Dr. Alan Hancock and Dr. David Robie, two prominent communication professionals, received the 2015 AMIC Communication Award during the 24th International AMIC Conference held in Dubai on June 10-13, 2014.
The 2015 AMIC Communication Award was also received by three longtime AMIC institutional collaborators: the Government of the Republic of Singapore, Friedrich Ebert Stiftung and Nanyang Technological University.
Dr. Alan Hancock of the United Kingdom received the award for“his meritorious lifetime contribution to communication education and research,institutional development and media advancement in Asia and internationally”.
From the 1960s, he was involved in many strategic interventions that impacted on educational media, and communication for social change and development in Asia.
From 1969-72, he was based in Kuala Lumpur, Malaysia where he initiated and coordinated UNESCO’s communication and media activities in the geographical region in the Pacific that stretch from Turkey to Japan.
He helped plan the establishment of the Asia-Pacific Institute for Broadcasting Development (AIBD), a regional training organization for media practitioners.
Dr. Hancock actively supported the establishment of the Asian Media Information and Communication Centre (AMIC) as a regional institution in 1971.
He helped plan and develop major national educational television and radio projects in Singapore, Malaysia and Thailand. He worked closely with universities in Malaysia, India and other countries to establish programs in communication research and education.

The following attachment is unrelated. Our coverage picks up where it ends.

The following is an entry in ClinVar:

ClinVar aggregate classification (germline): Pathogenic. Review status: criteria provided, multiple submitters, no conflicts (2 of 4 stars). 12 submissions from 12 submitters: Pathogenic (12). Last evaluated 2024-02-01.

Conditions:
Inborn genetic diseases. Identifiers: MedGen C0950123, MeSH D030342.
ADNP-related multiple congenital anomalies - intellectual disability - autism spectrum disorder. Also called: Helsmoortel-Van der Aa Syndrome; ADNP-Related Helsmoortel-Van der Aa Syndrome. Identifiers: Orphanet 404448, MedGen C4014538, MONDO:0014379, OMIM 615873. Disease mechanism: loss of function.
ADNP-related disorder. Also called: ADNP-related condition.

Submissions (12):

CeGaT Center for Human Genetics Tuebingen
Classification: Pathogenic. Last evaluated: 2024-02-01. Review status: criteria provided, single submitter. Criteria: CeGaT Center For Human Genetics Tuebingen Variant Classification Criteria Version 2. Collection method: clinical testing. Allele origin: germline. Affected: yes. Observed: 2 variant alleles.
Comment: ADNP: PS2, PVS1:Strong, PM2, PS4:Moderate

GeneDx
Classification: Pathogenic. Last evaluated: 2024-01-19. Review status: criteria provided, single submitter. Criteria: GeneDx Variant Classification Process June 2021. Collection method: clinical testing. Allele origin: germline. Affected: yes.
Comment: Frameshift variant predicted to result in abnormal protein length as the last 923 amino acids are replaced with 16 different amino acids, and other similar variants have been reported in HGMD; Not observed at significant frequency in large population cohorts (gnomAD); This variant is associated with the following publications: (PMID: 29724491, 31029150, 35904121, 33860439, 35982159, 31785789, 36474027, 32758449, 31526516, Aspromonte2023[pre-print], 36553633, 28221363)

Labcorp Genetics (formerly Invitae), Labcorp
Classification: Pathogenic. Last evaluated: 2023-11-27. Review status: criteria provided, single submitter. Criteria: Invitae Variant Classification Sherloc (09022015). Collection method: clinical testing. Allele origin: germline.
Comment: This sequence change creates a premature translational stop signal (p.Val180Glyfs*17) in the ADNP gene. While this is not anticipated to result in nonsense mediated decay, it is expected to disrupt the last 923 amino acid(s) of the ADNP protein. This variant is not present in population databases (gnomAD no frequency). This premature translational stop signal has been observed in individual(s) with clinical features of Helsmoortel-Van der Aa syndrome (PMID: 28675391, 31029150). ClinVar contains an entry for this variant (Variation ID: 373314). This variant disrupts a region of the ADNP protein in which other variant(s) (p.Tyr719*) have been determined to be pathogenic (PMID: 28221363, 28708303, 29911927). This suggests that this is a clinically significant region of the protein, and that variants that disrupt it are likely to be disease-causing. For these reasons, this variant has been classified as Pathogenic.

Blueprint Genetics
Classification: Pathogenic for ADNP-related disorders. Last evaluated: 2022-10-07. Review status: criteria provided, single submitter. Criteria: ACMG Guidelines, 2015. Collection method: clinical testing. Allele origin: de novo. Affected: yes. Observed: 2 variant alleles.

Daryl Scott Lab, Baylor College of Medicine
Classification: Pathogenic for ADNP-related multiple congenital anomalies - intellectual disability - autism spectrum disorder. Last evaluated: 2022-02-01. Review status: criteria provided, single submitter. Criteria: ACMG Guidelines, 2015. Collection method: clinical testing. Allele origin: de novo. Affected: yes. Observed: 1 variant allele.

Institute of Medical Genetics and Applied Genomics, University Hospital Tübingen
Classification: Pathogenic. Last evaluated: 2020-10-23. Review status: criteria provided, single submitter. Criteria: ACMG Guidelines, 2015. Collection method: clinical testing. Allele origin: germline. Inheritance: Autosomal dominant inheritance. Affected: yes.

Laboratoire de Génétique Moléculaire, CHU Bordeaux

As Director of UNESCO’s key Communication Division in its Paris headquarters, Dr. Hancock initiated and provided technical expertise and funding support to establish many media and communication projects worldwide, especially in Asia and the Pacific.
While he had worked as television and radio producer at the British Broadcasting Corporation, Dr. Hancock earned eminent academic and publishing credentials at the East-West Communication Institute in Hawaii. He wrote and published extensively, initiating the first UNESCO World Communication Report.
He earned his doctorate from the Open University in the United Kingdom. Both his BA and MA qualifications are from Oxford University.
Meanwhile, New Zealand-based Prof. David Robie is the current Director of the Pacific Media Centre at the Auckland University of Technology where he made outstanding contributions in all award categories: Research, Education, Institution-Building and Excellence in Journalism.
He also has a journalistic background of over 40 years, with two decades focusing on such critical issues as human rights and environmental issues.
Professor David Robie is an A-ranked researcher, the highest rank for a university-based researcher in New Zealand.
In 2014, he received the Dean’s Award for Research Excellence for “Critic and Conscience of Society,” for the Pacific Media Centre’s Pacific Media Watch freedom regional project.
This year also sees a new edition of Professor Robie’s 1986 book, Eyes of Fire.
This republication marks the 30th anniversary of the bombing by French secret agents of Greenpeace’s MV Rainbow Warrior on July 10, 1985.
Professor Robie also wrote the book Don’t spoil my beautiful face, a tribute to human rights in the Asia-Pacific. It captured the struggles of the oppressed, and the pivotal role that journalism plays to bring about positive change.
As journalism educator, Professor Robie is helping develop critical, reflective and ethically-inclined journalism scholars.
In 2014, the Journalism Education Association of New Zealand (JEANZ) cited him for the “significant role (he has) played in fostering journalism and journalism education and research in the Asia Pacific Region.”
He was awarded the Faculty of Design and Creative Technologies Award for Critic and Conscience of Society (2014); Dean’s Award for Research Excellence (2012); Vice Chancellor’s Award for Excellence in Teaching (2011); and Creative Stimulus Award for innovation in covering “hot topics” in the Pacific Journalism Review research journal (2010).
In 2005, he received from the Pacific Islands Media Association (PIMA) the Pacific Media Freedom Award for an “outstanding contribution to the growth and development of journalists in the Pacific and New Zealand” (2005).